1. Lord Of The Rings: Fellowship Of The Ring - More or less the greatest film ever made. A rousing rebirth of early 20th century adventure films combined with the twists, turns and appreciation of the modern cinematic artform of Star Wars. The first film I ever watched where I realised I was watching an ageless classic. The trilogy as a whole is superb, but this is the film with the strongest story, and the film that brings the world of Middle Earth to you with the greatest sense of awe and wonderment.

Desi Rascal

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Re: Top 5 films of the decade
« Reply #32 on: December 24, 2009, 08:07:00 PM »
5 Anita And Me Possibly the only film to paraphrase Morrisey say something to me about my life, nails my childhood experiences of growing up as an anglo-asian in seventies rural britain.
So for entirely self-indulgent reasons it goes in

4 The Pianist Roman Polanski, something something wikipaedia,

3 Slumdog Millionaire Poverty Porn to some reminders of Holidays From Hell for others,deplored and boycotted by both left and right wing political groups in india and despite the nailed on end dance routine, a superb piece of story telling.

2 Kill Bill Part 2 much tighter pacing than the first part, Tarentino delivers the almost perfect revenge flick

1 Oldboy been plugging this almost every opportunity i get, nice to see a few other people rate itas highly as me

Honorable Mentions for City Of God,LOR trillogy and no country for old men

samadriel

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Re: Top 5 films of the decade
« Reply #33 on: December 24, 2009, 10:23:58 PM »
I agree with phes about Up/. Moments of pure transcendent loveliness, but a lot of stuff that was just quite good, too. Ratatouille, though? I seem to be one of the few that didn't have much time for NCFOM here. I loved 'There Will Be Blood' but the former just dragged for me and I never really clicked with the lead character. Seems weird that Gladiator was this decade, doesn't it.

I didn't think much of Wall-E once the humans came into it, but I'd hardly call "Meatballs" transcendent (although it was surprisingly funny); certainly not compared to 'Up', Pixar's best movie.  Ratatouille was excellent too.

Wasn't impressed with No Country, either.  Actually, no, that's wrong; I was impressed with quite a lot of it, but I think it was fatally undermined with a lot of inane bollocks (like Chigurh, I still don't know how anyone is impressed by that fart-gag of a character).  Probably the last, best gasp of the Coens, if their recent stuff is anything to go by (I'm hoping their new one is worth a damn; it looks alright, but so did Burn After Reading, and that was atrocious.)

Desi, speaking of Slumdog (ie, popular depictions of Indian poverty with some rags-to-riches action), have you read "White Tiger"?  I know that got a lot of the same kind of denigration as Slumdog, from the critics and, er, the Indian kids at my uni ("the poor man's life isn't like that, Adiga is just slumming it!"), but I liked how jaundiced the protagonist was, and the brutality of the life he depicts seemed pretty plausible.  I'm a little suspicious of the criticisms -- I'm sure most Australians would protest, "Australia's not like that!" if they saw "Samson & Delilah", but for the poorest of us, it definitely is.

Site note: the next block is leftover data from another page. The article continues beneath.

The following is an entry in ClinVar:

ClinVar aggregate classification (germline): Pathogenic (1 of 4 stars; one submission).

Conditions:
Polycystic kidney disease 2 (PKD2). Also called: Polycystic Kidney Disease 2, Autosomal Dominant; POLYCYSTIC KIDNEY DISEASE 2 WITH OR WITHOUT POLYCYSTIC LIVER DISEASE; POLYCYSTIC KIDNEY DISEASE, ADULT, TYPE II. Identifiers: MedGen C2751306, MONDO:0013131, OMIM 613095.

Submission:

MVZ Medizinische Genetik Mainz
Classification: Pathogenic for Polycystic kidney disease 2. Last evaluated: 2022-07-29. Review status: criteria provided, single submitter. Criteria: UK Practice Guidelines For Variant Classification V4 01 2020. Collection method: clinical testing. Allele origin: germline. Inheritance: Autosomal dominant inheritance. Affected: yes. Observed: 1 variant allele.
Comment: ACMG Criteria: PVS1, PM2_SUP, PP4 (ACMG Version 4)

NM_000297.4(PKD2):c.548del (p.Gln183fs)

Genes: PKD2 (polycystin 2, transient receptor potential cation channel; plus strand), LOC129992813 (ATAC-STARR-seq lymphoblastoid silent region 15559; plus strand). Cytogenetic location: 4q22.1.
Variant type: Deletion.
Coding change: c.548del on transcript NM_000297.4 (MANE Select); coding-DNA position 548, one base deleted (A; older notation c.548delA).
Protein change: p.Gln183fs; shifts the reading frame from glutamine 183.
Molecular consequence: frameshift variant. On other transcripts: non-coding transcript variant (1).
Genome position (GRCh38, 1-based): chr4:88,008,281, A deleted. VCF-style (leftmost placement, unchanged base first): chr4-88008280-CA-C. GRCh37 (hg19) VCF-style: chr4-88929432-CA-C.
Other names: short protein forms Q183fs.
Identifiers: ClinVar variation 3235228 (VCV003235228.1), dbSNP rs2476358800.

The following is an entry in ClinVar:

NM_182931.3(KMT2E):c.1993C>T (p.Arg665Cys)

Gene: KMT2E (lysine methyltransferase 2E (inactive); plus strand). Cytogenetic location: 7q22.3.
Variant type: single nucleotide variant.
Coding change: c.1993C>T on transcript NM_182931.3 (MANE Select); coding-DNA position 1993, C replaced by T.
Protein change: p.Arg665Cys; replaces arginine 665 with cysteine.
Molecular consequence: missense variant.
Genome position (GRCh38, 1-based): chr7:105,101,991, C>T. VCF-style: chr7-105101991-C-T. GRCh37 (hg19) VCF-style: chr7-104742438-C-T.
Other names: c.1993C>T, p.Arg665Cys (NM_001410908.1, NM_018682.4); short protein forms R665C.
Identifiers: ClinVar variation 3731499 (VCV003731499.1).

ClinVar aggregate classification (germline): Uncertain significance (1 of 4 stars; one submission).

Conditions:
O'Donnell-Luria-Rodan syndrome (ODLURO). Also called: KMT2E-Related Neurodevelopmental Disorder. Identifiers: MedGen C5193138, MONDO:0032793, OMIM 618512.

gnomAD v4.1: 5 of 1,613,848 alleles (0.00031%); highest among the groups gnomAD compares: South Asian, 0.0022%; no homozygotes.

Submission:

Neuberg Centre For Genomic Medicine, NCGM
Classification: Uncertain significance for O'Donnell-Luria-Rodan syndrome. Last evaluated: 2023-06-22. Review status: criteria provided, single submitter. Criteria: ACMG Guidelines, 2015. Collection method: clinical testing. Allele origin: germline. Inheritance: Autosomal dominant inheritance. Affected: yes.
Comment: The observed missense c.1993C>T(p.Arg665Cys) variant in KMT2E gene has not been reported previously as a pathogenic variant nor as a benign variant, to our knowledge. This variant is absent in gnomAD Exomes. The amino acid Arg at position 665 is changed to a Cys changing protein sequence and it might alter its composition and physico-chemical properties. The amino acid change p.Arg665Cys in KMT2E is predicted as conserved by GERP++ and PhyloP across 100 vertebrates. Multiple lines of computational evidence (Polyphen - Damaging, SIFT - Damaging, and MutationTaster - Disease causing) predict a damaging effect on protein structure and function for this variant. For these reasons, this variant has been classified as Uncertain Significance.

« Last Edit: December 24, 2009, 10:40:17 PM by samadriel »

Lee

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Re: Top 5 films of the decade
« Reply #34 on: December 24, 2009, 11:01:02 PM »
Also, it's not a noughties movie, but I would like to give praise for the 2007 Final Cut of Blade Runner. Whatever you think of the edit (which I happen to prefer), the digital remastering job was superb. It looked like a brand new film.

Desi Rascal

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Re: Top 5 films of the decade
« Reply #35 on: December 25, 2009, 06:32:58 PM »
, I still don't know how anyone is impressed by that fart-gag of a character).  Probably the last, best gasp of the Coens, if their recent stuff is anything to go by (I'm hoping their new one is worth a damn; it looks alright, but so did Burn After Reading, and that was atrocious.)

Desi, speaking of Slumdog (ie, popular depictions of Indian poverty with some rags-to-riches action), have you read "White Tiger"?  I know that got a lot of the same kind of denigration as Slumdog, from the critics and, er, the Indian kids at my uni ("the poor man's life isn't like that, Adiga is just slumming it!"), but I liked how jaundiced the protagonist was, and the brutality of the life he depicts seemed pretty plausible.  I'm a little suspicious of the criticisms -- I'm sure most Australians would protest, "Australia's not like that!" if they saw "Samson & Delilah", but for the poorest of us, it definitely is.

Haven't read it so i can't comment upon the book in particular but i can direct you to my facebook mumbai snaps, (taken before the cst/taj mahal hotel attacks)
http://www.facebook.com/album.php?aid=1280&id=1207313500&l=93a81b96f7
 My overall impression was that redevelopment wasn't really aiding the poorest, rather than allieviating poverty it just shuffled it about a bit, for example redevelopment in bahdra led to greater overcrowding in nieghbouring khar and santa cruz; i think its best illustrated by this pic